I think it is too easy to look at a novel chapter as a short story, and while there are probably certain useful elements that one form can lend to the other (in either direction), the novel, to me, is one long story, and the chapters should function more as the scenes in a short story would, but not as individual stories. I think the trick also is to not have so many subplots and Friends-like casts of protagonists that you have no choice but to turn the chapters into self-contained short stories.
I think a lot of people would like my work to have multiple points of view, to explain the protagonist a little better, but I don’t have the mind for it. Also, I feel multiple POV characters in a novel presents a mode of viewing the world that isn’t really authentic. Typically in life we only have access to one perspective. If fiction is about particularizing experience, it should be very limited in scope, I would think.
Early portions of the novel paint Hapworth’s conflict in trying to be a serious, concerned academic in a culture that doesn’t seem to value academics, especially adjuncts and part-timers. How much of this was intentionally inserted as a reflection of your feelings on the subject, and how much crept in on a subconscious level?
It’s a reflection of how I felt when I was in it, years ago. I managed to escape. I think I got out early, but most probably only last a few years out of grad school. But I wanted to tell the story of a character who can’t get out of it. There’s no tangible benefit to his adjuncting at his age. And I think the farther I’ve gotten away from [adjuncting], the less I get it, so that distance probably led to an even more absurd rendering.
Given what you just said about how this book fermented, is it safe to say achieving some kind distance from what you’re writing about is important to render it truthfully?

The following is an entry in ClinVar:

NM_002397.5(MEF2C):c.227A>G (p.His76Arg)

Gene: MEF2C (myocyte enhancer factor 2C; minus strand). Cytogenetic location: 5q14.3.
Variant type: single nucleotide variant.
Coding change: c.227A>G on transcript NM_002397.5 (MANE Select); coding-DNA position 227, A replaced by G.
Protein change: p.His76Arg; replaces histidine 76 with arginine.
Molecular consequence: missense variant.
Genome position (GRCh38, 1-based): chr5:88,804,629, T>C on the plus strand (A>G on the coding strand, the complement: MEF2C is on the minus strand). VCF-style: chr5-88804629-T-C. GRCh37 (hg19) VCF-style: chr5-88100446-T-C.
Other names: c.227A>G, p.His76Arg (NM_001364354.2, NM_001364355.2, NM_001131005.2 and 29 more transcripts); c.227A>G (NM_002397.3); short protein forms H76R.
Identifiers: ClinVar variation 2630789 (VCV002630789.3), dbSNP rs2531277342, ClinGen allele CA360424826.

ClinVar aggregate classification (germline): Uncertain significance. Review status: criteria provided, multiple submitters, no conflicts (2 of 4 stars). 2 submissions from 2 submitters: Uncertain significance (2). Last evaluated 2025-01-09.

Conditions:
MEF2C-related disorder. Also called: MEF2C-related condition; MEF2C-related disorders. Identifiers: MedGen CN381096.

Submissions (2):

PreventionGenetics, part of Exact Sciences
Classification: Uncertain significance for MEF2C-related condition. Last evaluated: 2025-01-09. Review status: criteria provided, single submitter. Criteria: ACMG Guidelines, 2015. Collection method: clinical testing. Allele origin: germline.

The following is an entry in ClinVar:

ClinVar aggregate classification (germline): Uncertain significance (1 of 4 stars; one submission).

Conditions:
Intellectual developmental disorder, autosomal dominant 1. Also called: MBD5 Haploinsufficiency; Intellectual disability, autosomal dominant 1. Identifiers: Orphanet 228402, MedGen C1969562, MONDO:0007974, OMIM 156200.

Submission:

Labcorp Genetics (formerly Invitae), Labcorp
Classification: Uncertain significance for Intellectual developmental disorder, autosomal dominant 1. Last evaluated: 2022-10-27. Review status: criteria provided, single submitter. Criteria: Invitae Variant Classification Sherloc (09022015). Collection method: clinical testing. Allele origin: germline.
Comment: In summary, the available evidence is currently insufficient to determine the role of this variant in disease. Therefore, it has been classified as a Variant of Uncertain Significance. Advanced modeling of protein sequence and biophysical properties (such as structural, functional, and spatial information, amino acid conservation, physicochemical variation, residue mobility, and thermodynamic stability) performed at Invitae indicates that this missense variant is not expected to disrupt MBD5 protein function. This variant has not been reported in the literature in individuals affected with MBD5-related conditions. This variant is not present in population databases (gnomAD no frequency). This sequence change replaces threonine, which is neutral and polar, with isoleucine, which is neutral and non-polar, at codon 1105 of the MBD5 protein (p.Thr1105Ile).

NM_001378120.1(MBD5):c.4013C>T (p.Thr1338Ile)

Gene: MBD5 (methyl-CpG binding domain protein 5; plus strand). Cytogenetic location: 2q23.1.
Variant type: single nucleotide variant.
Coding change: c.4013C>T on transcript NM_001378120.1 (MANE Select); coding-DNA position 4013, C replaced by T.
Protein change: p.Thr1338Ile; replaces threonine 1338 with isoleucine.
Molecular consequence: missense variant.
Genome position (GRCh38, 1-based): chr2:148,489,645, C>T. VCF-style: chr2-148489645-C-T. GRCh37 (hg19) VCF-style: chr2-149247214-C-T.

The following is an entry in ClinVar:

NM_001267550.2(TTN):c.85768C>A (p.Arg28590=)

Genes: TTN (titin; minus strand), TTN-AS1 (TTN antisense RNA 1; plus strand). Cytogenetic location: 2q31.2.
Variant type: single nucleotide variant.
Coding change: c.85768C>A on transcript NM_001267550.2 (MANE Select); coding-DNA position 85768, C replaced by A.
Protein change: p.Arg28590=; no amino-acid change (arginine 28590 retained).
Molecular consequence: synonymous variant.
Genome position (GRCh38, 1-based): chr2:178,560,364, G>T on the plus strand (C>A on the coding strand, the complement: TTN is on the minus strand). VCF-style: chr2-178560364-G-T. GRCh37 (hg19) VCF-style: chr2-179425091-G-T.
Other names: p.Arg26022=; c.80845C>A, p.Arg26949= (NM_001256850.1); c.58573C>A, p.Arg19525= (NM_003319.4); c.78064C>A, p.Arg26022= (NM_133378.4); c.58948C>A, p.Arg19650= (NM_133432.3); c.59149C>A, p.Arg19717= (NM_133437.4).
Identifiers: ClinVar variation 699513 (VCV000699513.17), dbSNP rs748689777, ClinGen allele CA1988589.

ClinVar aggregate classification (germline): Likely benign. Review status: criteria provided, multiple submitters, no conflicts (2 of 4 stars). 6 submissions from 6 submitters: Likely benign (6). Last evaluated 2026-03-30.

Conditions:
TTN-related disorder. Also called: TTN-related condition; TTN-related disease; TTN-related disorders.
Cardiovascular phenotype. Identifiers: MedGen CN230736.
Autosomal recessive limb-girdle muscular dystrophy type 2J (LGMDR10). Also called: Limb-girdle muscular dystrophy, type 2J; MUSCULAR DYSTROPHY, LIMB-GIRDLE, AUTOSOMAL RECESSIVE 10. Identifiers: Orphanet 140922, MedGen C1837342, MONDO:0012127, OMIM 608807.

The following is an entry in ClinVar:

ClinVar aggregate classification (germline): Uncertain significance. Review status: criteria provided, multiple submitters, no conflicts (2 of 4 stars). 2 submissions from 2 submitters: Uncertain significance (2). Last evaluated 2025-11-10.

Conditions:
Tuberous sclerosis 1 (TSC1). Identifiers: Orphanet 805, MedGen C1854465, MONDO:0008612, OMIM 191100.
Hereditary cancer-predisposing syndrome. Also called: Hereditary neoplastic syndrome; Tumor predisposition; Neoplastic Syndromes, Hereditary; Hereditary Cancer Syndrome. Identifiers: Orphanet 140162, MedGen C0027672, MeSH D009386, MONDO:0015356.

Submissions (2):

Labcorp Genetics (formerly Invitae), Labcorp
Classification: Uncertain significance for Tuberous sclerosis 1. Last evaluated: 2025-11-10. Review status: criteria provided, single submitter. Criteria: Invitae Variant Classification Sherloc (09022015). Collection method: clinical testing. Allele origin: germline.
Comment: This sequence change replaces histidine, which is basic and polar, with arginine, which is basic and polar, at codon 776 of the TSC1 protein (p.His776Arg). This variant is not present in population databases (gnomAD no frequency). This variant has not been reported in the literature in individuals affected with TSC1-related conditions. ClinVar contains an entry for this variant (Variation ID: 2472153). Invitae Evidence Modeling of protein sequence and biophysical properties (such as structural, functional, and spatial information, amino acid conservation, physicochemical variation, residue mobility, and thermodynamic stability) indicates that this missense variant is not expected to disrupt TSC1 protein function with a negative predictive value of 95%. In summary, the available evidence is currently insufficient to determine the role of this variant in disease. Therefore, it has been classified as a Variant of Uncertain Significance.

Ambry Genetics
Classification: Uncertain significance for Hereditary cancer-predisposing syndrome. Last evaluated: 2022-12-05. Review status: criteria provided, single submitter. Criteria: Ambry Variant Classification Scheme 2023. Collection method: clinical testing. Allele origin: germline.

I think as far as the telling goes, you have to be able to zoom in and out. To get close to the character who’s in the moment, the distance will have to collapse. And if you’re drawing from life, I think distance is important in determining what events are actually interesting enough to recreate in prose. That thing about tragedy plus time equals comedy comes to mind. Even if you’re writing close to the events and don’t have much distance, the process of revising, especially if it’s a lengthy one like mine, will help determine the soundness of the choices, too.
You’re a managing editor at the online literary-culture website Bookslut. I imagine there’s a constant push and pull between your duties there and the need to get your own words on the page, right?
I make the biggest mistake of all time, the one we tell students all the time never to make, which is to wait for inspiration to strike—at least in terms of beginning a new project. But once something gets going—I’m always a little amazed that I’ve ever been able to get anything going, given the long stretches of nothing-going—I don’t have a hard time finding the time.
Bookslut is good because there’s a little to do each day, throughout the day, mostly in the form of emailing, and then there’s a lot for me to do toward the end of the month, when we have to get all the copyediting and formatting done for the next month’s issue. I had a draft of Vintage Attraction before I began working at Bookslut, but definitely there was revision going on—sometimes with deadlines—at the same time there were Bookslut deadlines. The answer, perhaps, is not being afraid to get up at four in the morning.
As managing editor, you must see a good number of novels come across your desk for review. Did that at all impact your thought-processes or creative consciousness as you finished and edited the novel?